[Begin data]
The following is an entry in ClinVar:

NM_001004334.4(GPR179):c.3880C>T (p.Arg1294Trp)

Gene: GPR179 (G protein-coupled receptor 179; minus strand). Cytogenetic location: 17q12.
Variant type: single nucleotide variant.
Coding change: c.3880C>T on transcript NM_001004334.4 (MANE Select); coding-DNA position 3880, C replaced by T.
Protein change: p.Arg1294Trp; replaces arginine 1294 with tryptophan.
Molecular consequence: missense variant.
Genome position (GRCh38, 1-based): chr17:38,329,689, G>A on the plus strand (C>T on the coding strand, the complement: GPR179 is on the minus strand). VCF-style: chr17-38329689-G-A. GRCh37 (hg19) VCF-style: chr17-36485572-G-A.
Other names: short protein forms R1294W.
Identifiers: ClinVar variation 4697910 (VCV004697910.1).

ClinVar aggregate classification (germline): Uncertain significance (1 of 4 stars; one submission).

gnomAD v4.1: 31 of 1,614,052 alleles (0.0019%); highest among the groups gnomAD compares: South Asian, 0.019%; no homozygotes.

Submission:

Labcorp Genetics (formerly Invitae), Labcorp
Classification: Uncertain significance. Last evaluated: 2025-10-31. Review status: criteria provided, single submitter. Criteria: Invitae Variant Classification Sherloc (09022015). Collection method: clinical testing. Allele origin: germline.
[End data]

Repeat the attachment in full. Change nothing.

The following is an entry in ClinVar:

NM_001004334.4(GPR179):c.3880C>T (p.Arg1294Trp)

Gene: GPR179 (G protein-coupled receptor 179; minus strand). Cytogenetic location: 17q12.
Variant type: single nucleotide variant.
Coding change: c.3880C>T on transcript NM_001004334.4 (MANE Select); coding-DNA position 3880, C replaced by T.
Protein change: p.Arg1294Trp; replaces arginine 1294 with tryptophan.
Molecular consequence: missense variant.
Genome position (GRCh38, 1-based): chr17:38,329,689, G>A on the plus strand (C>T on the coding strand, the complement: GPR179 is on the minus strand). VCF-style: chr17-38329689-G-A. GRCh37 (hg19) VCF-style: chr17-36485572-G-A.
Other names: short protein forms R1294W.
Identifiers: ClinVar variation 4697910 (VCV004697910.1).

ClinVar aggregate classification (germline): Uncertain significance (1 of 4 stars; one submission).

gnomAD v4.1: 31 of 1,614,052 alleles (0.0019%); highest among the groups gnomAD compares: South Asian, 0.019%; no homozygotes.

Submission:

Labcorp Genetics (formerly Invitae), Labcorp
Classification: Uncertain significance. Last evaluated: 2025-10-31. Review status: criteria provided, single submitter. Criteria: Invitae Variant Classification Sherloc (09022015). Collection method: clinical testing. Allele origin: germline.